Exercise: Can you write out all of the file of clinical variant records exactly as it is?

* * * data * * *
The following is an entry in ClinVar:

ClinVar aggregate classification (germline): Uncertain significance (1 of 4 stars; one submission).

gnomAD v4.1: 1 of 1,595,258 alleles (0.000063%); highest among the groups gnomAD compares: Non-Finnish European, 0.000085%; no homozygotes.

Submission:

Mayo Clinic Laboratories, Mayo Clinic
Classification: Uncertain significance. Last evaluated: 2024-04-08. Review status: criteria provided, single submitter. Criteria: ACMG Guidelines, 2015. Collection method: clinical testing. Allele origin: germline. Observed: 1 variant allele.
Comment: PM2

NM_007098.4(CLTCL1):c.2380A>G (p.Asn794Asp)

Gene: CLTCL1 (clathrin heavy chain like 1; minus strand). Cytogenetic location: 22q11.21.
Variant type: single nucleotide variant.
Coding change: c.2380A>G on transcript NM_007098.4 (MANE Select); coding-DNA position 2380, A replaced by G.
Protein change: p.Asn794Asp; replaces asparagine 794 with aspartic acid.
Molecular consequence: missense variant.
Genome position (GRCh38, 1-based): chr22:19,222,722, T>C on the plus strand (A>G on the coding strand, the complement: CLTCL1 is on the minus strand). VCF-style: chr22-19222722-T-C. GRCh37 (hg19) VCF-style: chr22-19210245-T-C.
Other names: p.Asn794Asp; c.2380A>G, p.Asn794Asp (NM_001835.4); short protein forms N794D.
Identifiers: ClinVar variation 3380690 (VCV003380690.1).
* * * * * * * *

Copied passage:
The following is an entry in ClinVar:

ClinVar aggregate classification (germline): Uncertain significance (1 of 4 stars; one submission).

gnomAD v4.1: 1 of 1,595,258 alleles (0.000063%); highest among the groups gnomAD compares: Non-Finnish European, 0.000085%; no homozygotes.

Submission:

Mayo Clinic Laboratories, Mayo Clinic
Classification: Uncertain significance. Last evaluated: 2024-04-08. Review status: criteria provided, single submitter. Criteria: ACMG Guidelines, 2015. Collection method: clinical testing. Allele origin: germline. Observed: 1 variant allele.
Comment: PM2

NM_007098.4(CLTCL1):c.2380A>G (p.Asn794Asp)

Gene: CLTCL1 (clathrin heavy chain like 1; minus strand). Cytogenetic location: 22q11.21.
Variant type: single nucleotide variant.
Coding change: c.2380A>G on transcript NM_007098.4 (MANE Select); coding-DNA position 2380, A replaced by G.
Protein change: p.Asn794Asp; replaces asparagine 794 with aspartic acid.
Molecular consequence: missense variant.
Genome position (GRCh38, 1-based): chr22:19,222,722, T>C on the plus strand (A>G on the coding strand, the complement: CLTCL1 is on the minus strand). VCF-style: chr22-19222722-T-C. GRCh37 (hg19) VCF-style: chr22-19210245-T-C.
Other names: p.Asn794Asp; c.2380A>G, p.Asn794Asp (NM_001835.4); short protein forms N794D.
Identifiers: ClinVar variation 3380690 (VCV003380690.1).